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March 12, 2018

The Top 15 Best-Selling Drugs of 2017

Amid Talk of Curbing Prices, Most Treatments Show Sales Gains

The Top 15 Best-Selling Drugs of 2017

Nine of last year’s 15 top-selling drugs saw year-over-year sales gains, with five of the nine registering double-digit increases, and a sixth coming close at 9.4%. [400tmax/Getty Images]

  • Even as drug costs remain sky-high enough to anger American patients, several recent developments suggest that key stakeholders may finally be getting the message to do something about them, or at least look like they’re doing something.

    The most recent such development (at deadline) came March 6, when UnitedHealthcare announced it will expand pharmacy discounts to more than 7 million people enrolled in its insured commercial group benefit plans. When the policy is implemented starting next year, the insurer says, consumers will see lower out-of-pocket costs as the insurer shares with them savings from pharmacy manufacturer rebates at the time of purchase.

    UnitedHealthcare’s announcement brought the insurer praise from Health and Human Services Secretary Alex Azar. A week earlier, he highlighted proposals to lower drug prices that were contained in both a white paper by the presidential Council of Economic Advisers and included in the $4.4 trillion budget proposed by President Donald Trump for the 2019 federal fiscal year, which starts October 1. One proposal would require insurers and pharmacy benefit managers to share with Part D Medicaid enrollees more of the discounts they receive from drug manufacturers and would allow insurers to cover just one drug per category instead of two. Other proposals would allow up to five states to determine what drugs could be covered, cap out-of-pocket spending for Medicare enrollees, and accelerate development of generic drugs.

    Drug spending in the U.S. is projected to reach $590 billion by 2020, up from $337 billion in 2015, according to insurance industry group America’s Health Insurance Programs (AHIP). Increased sharing of discounts and other actions aimed at lowering prices will reduce profits for Biopharmas, as well as shrink how much they ultimately generate in sales from their therapies.

    Below is GEN’s updated top 15 list of top-selling prescription drugs. The top-selling drug on last year’s list was the same one that topped GEN’s first list of best-selling drugs in 2013, when it generated $10.659 billion—which means that its sales have nearly doubled, rocketing almost 73%, in the past five years.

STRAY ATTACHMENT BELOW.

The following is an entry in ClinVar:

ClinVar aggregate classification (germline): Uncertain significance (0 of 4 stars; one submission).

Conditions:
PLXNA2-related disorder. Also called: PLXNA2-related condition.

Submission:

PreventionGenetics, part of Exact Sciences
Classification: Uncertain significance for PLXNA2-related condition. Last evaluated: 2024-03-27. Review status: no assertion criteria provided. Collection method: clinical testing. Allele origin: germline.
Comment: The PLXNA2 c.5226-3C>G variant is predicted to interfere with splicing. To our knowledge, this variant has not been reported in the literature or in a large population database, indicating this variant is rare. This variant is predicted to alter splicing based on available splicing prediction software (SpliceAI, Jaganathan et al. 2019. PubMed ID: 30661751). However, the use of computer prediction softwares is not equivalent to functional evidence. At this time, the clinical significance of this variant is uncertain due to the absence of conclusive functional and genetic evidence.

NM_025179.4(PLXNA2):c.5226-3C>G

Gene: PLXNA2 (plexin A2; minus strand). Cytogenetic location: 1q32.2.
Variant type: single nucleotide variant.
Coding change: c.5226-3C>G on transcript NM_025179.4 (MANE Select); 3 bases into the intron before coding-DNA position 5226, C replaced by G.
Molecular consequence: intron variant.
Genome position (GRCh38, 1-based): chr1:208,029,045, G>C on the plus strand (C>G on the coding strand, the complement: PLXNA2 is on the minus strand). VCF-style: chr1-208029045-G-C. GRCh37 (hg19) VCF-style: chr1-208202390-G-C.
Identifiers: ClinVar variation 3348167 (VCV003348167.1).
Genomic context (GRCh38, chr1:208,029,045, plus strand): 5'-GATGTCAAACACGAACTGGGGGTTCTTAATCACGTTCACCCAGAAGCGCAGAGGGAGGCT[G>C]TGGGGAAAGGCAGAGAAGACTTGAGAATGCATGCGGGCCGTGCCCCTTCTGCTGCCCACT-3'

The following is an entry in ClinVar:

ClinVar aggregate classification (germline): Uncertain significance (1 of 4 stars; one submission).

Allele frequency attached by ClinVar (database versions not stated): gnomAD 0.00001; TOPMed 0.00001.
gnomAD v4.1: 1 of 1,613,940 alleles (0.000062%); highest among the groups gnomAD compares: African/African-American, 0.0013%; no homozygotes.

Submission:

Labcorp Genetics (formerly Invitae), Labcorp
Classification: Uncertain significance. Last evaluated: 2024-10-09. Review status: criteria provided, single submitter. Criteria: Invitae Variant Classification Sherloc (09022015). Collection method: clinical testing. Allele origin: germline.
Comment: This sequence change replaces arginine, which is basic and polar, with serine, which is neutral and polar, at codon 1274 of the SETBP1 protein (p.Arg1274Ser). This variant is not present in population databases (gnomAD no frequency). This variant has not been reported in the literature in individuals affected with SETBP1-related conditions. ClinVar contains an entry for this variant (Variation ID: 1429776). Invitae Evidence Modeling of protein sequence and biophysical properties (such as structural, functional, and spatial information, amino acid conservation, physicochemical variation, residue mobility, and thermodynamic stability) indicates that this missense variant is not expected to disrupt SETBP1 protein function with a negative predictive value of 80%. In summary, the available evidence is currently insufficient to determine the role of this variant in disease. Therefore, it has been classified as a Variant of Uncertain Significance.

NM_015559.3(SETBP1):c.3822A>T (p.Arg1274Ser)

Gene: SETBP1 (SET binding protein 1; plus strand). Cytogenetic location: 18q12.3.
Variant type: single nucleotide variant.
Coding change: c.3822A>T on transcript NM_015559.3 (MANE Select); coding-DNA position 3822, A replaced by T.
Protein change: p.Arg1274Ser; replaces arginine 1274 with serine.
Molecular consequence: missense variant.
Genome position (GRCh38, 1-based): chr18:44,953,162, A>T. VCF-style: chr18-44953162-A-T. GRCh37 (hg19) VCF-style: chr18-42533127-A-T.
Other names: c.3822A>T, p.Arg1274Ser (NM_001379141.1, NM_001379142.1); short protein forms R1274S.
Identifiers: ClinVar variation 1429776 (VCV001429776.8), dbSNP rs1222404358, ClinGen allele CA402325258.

Nine of last year’s 15 top-selling drugs saw year-over-year sales gains, with five of the nine registering double-digit increases (and a sixth coming close at 9.4%). The rest of the list saw sales declines since 2016, most often reflecting the launch of generic competitors or insurer discounts.

    Two drugs are new to the best-seller list this year: The Bristol-Myers Squibb (BMS)/Pfizer anticoagulant Eliquis® (apixaban) could be ranked for 2017 since unlike the previous year, Pfizer included Eliquis-specific figures in its fourth-quarter results. BMS has another newcomer to the list, the cancer immunotherapy Opdivo® (nivollumab), which outsold its rival Keytruda® (pembrolizumab)—though the Merck & Co. immuno-oncology treatment could appear in future years since it finished No. 21 with $3.809 billion, more than double its 2016 sales (171.6%).

    Just shy of the top 15, ranking #20 through #16, are treatments that all generated between $3.9 billion and $4.4 billion last year—Novo Nordisk’s Victoza® (liraglutide), Johnson & Johnson’s Stelara® (ustekinumab), Biogen’s Tecfidera® (dimethyl fumarate), GlaxoSmithKline’s Advair® / Seretide® (fluticasone and salmeterol), and Gilead Sciences’ Harvoni® (ledipasvir 90 mg/sofosbuvir 400 mg).

    Among top disease categories, cancer remains on top with six of the 15 top sellers—including three of the top five. Arthritis accounts for four of the top 15, all within the top half of the list, while Crohn’s disease is included among indications for two of the top sellers, and diabetes, just one. Unlike recent years, none of the top 15 drugs are indicated for hepatitis, with Harvoni missing the top 15 following discounts to insurers.

    Top-selling drugs are ranked based on sales or revenue reported for 2017 by biopharma companies in press announcements, annual reports, investor materials, and/or conference calls. Each drug is listed by name, sponsor(s), diseases indicated, 2017 sales, 2016 sales, and the percentage change between both years.